Job Security For Arab Leaders: A 3-Step Process Shaken by the crisis in Egypt, Arab leaders elsewhere are either tightening internal security or promising political change and offering economic help to citizens. In many places, they're combining all these approaches.
NPR logo Job Security For Arab Leaders: A 3-Step Process

Job Security For Arab Leaders: A 3-Step Process

Jordan's King Abdullah II (left) listens to now-Prime Minister Maaruf Bakhit during the inauguration of a new army program in the town of Zarqa, near the capital Amman, Nov. 5, 2007. Awad Awad/AFP/Getty Images hide caption

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Awad Awad/AFP/Getty Images

Jordan's King Abdullah II (left) listens to now-Prime Minister Maaruf Bakhit during the inauguration of a new army program in the town of Zarqa, near the capital Amman, Nov. 5, 2007.

Awad Awad/AFP/Getty Images

These are serious times in Egypt and the Middle East. Pro-government supporters and opposition protesters are battling in Egypt's main square, while leaders around the Arab world assess whether similar demonstrations might take place in their own countries.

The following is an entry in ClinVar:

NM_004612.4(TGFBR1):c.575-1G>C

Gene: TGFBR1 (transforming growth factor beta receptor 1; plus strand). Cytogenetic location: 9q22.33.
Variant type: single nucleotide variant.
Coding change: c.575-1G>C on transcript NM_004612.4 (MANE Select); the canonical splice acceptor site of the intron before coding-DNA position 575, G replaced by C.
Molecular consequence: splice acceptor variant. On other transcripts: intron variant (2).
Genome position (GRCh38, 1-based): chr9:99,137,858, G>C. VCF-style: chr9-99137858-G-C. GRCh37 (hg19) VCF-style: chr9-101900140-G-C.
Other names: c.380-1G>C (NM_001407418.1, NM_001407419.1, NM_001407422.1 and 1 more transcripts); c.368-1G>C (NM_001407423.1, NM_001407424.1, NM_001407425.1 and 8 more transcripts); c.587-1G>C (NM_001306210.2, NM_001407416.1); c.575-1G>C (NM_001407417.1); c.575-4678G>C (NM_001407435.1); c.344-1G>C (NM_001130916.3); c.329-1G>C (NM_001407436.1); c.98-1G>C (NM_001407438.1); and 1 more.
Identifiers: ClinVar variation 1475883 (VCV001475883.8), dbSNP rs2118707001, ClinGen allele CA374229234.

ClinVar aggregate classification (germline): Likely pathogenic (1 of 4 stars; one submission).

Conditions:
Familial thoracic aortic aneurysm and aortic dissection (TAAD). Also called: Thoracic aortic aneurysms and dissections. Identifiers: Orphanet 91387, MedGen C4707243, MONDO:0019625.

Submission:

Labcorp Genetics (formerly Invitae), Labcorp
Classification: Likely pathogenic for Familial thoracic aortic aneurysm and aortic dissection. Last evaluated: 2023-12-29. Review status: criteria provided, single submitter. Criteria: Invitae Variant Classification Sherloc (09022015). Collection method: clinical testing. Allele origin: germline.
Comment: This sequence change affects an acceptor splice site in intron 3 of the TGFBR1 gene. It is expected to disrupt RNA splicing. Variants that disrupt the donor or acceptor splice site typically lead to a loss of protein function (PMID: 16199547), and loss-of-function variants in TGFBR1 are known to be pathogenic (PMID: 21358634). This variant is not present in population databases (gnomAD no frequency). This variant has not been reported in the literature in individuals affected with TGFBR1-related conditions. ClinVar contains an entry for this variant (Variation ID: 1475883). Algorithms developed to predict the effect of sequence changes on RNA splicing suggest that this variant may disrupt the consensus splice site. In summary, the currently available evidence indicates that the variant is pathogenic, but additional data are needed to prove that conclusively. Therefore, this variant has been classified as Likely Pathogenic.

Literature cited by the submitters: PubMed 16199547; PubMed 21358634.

But amid the difficulties, it's worth bearing in mind an old joke.

It goes: When Hosni Mubarak first became president, he came to a fork in the road. He asked his driver which way his predecessors had gone. Sadat had turned right, while Nasser turned left. Mubarak said, "Signal left, but turn right."

This is the strategy that many Arab leaders are pursuing in the wake of upheaval in Egypt and Tunisia, experts are saying.

Winners And Losers

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Arab Leaders
All are nervous following ouster of members of the club
Balancing ideals and interests will remain difficult
Nervous about losing "cold peace" allies
Never were fans of Mubarak
Oil Industry
Prices are up, but only out of concern about shipments

"The goal is to signal a political opening, while in fact pushing a tightening," says Jon B. Alterman, director and senior fellow of the Middle East Program at the Center for Strategic and International Studies.

The potential collapse of Mubarak's regime is deeply unsettling to leaders throughout the Arab world, Alterman says. They believed that Egypt was incapable of rapid change. Now, they wonder which country will be struck next by revolutionary fever.